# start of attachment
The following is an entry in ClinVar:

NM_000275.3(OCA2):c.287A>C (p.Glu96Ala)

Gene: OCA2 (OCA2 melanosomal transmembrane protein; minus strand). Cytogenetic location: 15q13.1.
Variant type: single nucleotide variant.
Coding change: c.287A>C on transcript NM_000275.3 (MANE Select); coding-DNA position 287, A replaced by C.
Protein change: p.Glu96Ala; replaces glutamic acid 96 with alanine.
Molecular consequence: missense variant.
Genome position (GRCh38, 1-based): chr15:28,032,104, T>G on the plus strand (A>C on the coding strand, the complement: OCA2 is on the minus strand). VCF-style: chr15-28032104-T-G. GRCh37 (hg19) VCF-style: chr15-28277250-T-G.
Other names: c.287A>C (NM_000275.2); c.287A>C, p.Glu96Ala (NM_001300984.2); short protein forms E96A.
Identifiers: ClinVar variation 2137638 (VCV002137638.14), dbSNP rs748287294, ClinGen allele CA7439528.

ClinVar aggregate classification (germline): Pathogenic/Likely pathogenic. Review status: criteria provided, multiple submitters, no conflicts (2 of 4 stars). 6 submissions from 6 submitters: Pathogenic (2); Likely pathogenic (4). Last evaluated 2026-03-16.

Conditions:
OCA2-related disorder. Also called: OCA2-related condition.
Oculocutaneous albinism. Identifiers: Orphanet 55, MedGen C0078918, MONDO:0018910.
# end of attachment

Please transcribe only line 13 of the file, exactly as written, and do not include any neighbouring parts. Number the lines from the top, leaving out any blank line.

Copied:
OCA2-related disorder. Also called: OCA2-related condition.